Canoe families coming to Campbell River for Tribal Journeys gathering

The We Wai Kai and the Wei Wai Kum are welcoming around 100 canoe families into their territory in the beginning of August for the annual Tribal Journeys gathering.

Some canoe families will be paddling daily for more than five weeks to attend the gathering. Each stop along the way provides an opportunity for different communities to share, learn and practice the important cultural protocols of their communities.

The journey itself is an acknowledgement of the coastal waters that sustain and connect First Nations communities to one another physically as well as a common thread in histories, stories, art and families.

It is a journey of healing and health for the individual as well as the community. For many it represents a connection to each other, to the land and to their cultural heritage.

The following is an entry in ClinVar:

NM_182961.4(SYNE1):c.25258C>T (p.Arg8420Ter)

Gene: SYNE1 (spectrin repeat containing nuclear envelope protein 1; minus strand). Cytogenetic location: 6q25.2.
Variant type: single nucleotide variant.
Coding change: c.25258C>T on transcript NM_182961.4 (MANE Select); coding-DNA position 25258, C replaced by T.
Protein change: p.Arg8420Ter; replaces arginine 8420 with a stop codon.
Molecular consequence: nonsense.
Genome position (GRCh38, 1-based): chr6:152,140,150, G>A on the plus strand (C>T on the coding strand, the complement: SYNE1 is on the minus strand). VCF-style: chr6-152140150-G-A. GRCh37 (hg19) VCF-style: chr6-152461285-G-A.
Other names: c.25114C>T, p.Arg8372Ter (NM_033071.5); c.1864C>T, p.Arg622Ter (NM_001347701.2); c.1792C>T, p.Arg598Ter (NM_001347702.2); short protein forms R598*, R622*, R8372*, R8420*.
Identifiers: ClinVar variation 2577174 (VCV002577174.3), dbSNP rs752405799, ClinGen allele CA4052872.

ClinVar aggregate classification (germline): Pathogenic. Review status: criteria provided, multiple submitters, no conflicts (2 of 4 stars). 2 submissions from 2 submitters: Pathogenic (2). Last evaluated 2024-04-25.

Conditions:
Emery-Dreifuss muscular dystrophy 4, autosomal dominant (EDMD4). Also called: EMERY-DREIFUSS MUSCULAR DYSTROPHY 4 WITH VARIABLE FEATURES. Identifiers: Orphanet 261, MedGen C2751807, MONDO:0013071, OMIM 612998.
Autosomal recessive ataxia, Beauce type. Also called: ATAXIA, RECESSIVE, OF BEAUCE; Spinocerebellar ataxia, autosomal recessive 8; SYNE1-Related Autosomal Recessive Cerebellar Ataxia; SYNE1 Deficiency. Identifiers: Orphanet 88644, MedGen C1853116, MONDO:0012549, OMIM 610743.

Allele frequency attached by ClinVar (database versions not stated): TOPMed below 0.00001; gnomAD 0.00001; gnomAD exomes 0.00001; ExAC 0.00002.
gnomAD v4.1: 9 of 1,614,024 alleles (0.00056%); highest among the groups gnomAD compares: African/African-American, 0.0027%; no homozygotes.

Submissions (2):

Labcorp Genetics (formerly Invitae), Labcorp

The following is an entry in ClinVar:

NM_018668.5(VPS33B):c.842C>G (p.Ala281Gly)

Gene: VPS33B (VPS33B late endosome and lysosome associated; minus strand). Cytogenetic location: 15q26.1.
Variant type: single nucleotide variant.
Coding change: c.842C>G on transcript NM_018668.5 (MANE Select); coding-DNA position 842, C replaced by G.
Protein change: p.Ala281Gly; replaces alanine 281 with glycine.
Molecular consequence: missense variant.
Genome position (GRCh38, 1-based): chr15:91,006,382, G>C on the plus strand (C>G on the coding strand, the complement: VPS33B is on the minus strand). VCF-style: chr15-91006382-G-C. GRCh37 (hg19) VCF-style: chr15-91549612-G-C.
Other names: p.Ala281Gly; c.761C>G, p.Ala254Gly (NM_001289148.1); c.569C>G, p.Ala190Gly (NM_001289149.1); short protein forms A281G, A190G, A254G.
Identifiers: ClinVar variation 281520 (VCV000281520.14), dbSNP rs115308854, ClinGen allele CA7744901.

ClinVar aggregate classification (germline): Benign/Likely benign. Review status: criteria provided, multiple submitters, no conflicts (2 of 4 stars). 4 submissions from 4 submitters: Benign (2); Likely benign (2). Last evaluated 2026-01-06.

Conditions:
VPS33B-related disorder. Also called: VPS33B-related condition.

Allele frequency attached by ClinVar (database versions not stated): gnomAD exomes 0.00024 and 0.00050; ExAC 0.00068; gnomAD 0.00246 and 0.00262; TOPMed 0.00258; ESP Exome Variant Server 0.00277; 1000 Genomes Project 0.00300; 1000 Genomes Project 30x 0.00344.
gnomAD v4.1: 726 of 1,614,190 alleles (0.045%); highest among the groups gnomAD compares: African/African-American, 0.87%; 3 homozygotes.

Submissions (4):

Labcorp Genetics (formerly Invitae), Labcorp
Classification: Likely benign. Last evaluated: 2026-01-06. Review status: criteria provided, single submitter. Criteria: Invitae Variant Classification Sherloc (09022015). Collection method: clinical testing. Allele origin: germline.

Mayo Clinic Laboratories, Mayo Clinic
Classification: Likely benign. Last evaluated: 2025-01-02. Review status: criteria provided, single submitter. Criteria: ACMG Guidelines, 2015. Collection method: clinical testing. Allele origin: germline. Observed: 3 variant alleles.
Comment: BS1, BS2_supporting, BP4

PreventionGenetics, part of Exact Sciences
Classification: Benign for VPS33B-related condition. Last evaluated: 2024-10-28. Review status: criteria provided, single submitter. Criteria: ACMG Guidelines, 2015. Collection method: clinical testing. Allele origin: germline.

The canoe families will be welcomed at Cape Mudge on Aug. 5 with traditional ceremonies, a public feast and an exchange of gifts.

On Monday they will cross the strait to be welcomed by the Wei Wai Kum in Campbell River with another round of ceremonies, feasts and gifts.

Jodi Simkin, the executive director of the Nuyumbalees Culture Centre Society, said Tribal Journeys provides families with a chance to share the stories of their canoes, take part in a gift exchange and share meals. Spectators are invited to gather on the shores and witness the arrival of the canoes, as well as attend the feasts welcoming the families.

Simkin said more than 500 volunteers will be involved in the event and they are expecting to serve 70,000 meals over the duration of the event.

The event is expected to bring 5,000 people to the community. Last year the host community, Nisqually, welcomed 102 canoes and 8,000 spectators.

The first ever journey took place in 1986 when the Glwa canoe family paddled 500 kilometres from Bell Bella to Expo’86 in Vancouver. In 1989 the family invited all canoe families to their territory and the event has continued since then.

Aboriginal Day